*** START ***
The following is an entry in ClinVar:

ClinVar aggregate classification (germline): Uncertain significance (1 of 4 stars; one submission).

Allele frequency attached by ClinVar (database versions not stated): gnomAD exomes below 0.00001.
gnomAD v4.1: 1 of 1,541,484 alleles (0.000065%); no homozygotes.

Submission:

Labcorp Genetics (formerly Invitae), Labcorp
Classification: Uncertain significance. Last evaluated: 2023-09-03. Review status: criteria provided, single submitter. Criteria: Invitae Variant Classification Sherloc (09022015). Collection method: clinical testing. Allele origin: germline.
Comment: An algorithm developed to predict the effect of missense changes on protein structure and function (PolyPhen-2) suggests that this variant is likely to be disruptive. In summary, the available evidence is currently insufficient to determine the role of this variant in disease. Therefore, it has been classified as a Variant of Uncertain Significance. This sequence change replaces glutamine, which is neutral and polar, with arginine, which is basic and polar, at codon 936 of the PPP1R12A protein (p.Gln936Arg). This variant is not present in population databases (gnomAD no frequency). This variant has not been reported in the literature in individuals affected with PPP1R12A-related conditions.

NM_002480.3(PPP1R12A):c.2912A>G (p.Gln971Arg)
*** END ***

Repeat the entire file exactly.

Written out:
The following is an entry in ClinVar:

ClinVar aggregate classification (germline): Uncertain significance (1 of 4 stars; one submission).

Allele frequency attached by ClinVar (database versions not stated): gnomAD exomes below 0.00001.
gnomAD v4.1: 1 of 1,541,484 alleles (0.000065%); no homozygotes.

Submission:

Labcorp Genetics (formerly Invitae), Labcorp
Classification: Uncertain significance. Last evaluated: 2023-09-03. Review status: criteria provided, single submitter. Criteria: Invitae Variant Classification Sherloc (09022015). Collection method: clinical testing. Allele origin: germline.
Comment: An algorithm developed to predict the effect of missense changes on protein structure and function (PolyPhen-2) suggests that this variant is likely to be disruptive. In summary, the available evidence is currently insufficient to determine the role of this variant in disease. Therefore, it has been classified as a Variant of Uncertain Significance. This sequence change replaces glutamine, which is neutral and polar, with arginine, which is basic and polar, at codon 936 of the PPP1R12A protein (p.Gln936Arg). This variant is not present in population databases (gnomAD no frequency). This variant has not been reported in the literature in individuals affected with PPP1R12A-related conditions.

NM_002480.3(PPP1R12A):c.2912A>G (p.Gln971Arg)